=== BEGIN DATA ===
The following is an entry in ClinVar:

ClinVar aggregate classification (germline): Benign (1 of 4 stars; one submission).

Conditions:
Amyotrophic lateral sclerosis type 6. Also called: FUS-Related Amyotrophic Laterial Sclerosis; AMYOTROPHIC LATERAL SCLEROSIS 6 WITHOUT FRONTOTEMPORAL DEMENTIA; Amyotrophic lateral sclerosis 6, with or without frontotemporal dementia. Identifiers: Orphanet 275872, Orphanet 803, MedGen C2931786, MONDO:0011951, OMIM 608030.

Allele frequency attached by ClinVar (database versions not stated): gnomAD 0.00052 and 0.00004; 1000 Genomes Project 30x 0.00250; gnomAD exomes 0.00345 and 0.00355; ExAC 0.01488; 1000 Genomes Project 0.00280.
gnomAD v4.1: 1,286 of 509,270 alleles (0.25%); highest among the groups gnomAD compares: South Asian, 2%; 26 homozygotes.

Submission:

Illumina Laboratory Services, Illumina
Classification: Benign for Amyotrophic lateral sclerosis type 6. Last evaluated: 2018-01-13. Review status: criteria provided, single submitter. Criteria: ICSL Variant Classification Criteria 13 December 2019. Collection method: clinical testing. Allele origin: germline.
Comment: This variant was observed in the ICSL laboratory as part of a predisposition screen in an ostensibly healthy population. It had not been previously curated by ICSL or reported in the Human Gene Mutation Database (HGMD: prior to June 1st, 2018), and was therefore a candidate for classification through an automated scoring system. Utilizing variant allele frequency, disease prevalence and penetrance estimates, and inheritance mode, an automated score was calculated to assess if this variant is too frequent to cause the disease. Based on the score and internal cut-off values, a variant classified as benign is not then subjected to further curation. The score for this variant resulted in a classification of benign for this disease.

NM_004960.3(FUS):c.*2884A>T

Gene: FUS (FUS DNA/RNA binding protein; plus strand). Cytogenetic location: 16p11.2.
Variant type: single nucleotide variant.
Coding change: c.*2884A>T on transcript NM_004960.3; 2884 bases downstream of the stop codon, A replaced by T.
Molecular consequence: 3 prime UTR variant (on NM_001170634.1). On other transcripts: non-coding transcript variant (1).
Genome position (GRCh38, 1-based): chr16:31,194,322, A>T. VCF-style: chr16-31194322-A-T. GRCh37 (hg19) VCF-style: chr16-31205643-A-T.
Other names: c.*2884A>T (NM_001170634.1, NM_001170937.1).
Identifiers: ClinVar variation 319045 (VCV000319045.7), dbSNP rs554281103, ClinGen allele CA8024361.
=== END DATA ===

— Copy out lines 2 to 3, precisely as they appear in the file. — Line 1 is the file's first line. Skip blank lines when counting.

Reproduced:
ClinVar aggregate classification (germline): Benign (1 of 4 stars; one submission).

Conditions: